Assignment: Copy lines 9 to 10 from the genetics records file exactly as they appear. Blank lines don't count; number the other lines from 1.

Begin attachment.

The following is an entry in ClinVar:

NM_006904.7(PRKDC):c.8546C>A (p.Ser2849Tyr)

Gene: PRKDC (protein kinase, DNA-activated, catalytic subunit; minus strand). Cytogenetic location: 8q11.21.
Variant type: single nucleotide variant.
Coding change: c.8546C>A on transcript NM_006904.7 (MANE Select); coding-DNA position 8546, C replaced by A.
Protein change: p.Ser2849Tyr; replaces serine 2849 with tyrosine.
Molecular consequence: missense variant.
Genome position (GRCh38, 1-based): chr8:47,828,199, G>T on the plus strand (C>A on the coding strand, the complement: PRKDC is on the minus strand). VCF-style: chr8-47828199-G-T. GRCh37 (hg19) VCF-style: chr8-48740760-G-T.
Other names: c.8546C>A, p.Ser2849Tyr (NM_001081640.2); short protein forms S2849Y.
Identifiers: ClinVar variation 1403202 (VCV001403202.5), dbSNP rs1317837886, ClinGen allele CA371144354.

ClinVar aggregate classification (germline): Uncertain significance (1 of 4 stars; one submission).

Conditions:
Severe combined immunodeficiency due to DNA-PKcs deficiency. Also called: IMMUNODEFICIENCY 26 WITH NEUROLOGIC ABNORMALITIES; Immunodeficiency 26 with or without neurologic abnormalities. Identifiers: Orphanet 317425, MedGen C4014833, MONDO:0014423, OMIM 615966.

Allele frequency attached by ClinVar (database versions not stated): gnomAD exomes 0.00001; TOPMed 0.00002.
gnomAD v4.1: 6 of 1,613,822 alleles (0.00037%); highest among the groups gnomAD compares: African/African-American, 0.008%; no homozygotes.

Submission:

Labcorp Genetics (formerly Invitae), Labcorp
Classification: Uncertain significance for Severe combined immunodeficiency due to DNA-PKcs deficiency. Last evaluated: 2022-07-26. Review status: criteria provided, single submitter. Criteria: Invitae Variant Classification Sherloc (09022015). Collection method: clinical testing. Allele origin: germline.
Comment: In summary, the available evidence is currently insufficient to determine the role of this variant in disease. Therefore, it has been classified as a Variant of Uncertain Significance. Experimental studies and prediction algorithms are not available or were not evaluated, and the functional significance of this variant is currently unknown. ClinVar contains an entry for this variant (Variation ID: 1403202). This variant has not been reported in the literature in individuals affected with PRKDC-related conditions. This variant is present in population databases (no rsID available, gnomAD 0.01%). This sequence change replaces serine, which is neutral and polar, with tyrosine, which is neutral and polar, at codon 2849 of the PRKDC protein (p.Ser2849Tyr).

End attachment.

Other names: c.8546C>A, p.Ser2849Tyr (NM_001081640.2); short protein forms S2849Y.
Identifiers: ClinVar variation 1403202 (VCV001403202.5), dbSNP rs1317837886, ClinGen allele CA371144354.